This book did not fit any of my challenge criteria.
Be careful who you let in . . .
When Caroline and Francis receive an offer to house swap–from their city flat to a townhouse in a leafy, upscale London suburb–they jump at the chance for a week away from home, their son, and the tensions that have pushed their marriage to the brink.
As I write this, it’s just over a month since I left Ireland. My Masters is in full swing (no, really. I haven’t had an evening off since I arrived), and Ireland have just been knocked out of the World Cup in a stadium just minutes down the road from my house.
I think it’s time for a mini reflection.
There’s been a few things I’ve had to adjust to since stepping off the plane that Tuesday evening.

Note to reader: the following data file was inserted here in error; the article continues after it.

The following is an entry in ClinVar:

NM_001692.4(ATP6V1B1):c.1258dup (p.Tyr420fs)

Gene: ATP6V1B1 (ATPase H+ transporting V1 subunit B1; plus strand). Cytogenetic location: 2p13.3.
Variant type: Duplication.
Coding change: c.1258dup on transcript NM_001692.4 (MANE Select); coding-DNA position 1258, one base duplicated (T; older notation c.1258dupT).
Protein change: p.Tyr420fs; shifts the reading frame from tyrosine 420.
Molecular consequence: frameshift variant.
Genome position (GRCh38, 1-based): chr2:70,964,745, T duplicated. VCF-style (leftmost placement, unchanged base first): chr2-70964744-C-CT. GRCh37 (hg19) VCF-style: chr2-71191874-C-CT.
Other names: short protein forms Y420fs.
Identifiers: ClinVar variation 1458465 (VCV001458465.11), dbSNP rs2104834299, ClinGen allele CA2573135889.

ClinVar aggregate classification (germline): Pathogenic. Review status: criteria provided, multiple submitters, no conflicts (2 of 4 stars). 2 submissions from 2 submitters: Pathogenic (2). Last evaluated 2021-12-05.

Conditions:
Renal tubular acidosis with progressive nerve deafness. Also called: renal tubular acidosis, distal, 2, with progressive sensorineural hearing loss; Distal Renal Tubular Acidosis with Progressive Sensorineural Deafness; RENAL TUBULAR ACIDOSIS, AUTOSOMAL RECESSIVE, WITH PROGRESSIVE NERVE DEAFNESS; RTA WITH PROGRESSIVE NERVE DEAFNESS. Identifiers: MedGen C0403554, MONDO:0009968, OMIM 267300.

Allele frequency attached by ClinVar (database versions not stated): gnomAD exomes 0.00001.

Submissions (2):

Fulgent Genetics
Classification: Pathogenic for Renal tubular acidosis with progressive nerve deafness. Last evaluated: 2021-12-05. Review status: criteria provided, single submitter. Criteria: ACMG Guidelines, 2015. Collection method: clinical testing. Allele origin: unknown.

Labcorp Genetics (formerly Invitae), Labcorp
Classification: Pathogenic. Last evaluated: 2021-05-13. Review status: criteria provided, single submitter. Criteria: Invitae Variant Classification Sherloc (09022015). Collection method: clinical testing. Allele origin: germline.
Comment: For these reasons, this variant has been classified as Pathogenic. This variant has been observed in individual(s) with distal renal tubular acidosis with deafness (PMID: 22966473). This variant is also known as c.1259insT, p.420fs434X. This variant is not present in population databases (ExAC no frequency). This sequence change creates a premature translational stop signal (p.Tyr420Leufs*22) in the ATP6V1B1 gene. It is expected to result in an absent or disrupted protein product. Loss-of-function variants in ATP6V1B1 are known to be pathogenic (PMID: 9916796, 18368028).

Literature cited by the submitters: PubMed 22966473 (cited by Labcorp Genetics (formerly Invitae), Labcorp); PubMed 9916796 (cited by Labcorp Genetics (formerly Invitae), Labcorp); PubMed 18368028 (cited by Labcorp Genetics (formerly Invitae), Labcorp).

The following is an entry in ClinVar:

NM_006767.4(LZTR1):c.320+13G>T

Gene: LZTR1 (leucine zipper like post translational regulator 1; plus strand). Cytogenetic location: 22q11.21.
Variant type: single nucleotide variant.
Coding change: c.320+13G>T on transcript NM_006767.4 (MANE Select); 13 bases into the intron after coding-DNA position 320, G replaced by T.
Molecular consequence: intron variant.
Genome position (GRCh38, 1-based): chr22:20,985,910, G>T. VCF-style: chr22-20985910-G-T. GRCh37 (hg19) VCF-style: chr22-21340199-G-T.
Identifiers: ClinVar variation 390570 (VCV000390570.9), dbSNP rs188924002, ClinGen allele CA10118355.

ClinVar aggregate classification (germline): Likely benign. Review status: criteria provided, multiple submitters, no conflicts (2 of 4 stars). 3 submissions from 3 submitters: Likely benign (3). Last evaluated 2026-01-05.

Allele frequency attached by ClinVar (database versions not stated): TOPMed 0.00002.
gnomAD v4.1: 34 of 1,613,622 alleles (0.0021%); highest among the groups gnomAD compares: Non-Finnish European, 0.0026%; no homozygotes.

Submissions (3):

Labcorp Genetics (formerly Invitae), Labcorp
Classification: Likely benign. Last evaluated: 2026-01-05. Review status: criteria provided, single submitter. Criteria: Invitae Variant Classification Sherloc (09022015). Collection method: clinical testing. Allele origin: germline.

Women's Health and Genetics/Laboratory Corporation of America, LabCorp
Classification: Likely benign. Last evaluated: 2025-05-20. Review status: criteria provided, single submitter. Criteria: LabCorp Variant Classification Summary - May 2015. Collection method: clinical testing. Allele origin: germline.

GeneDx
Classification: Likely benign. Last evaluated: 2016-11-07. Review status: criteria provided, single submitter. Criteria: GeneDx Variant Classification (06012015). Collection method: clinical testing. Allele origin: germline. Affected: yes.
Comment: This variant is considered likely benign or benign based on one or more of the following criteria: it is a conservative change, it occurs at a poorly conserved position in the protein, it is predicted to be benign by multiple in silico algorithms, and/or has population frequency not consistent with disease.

Alright, yes, I do bang on about it. But I promise, this is a post that maybe you won’t roll your eyes too deep into your skull at. Maybe.
In the time leading up to when I left Ireland, I’d learned a lot. Both about life, and about myself.
College is over with almost two months now, and there’s still two months to go before heading back. All this means coming back to the homestead for a lot of people across the country.
For those who commuted to college each morning, this is no problem. Mamma and Pappa have been around all the time and there was no way to escape them. But for people who moved out for the college year, much like I have done, there is now the task of re-acquainting yourself with the idea of having the folks downstairs.
It might not be as bad as you’re making it out in your head though. Beyond the hiccups and moments where you plan their demise, living with Mammy and Daddy could be- dare I say it- actually kinda nice.
Thank you, kind parents.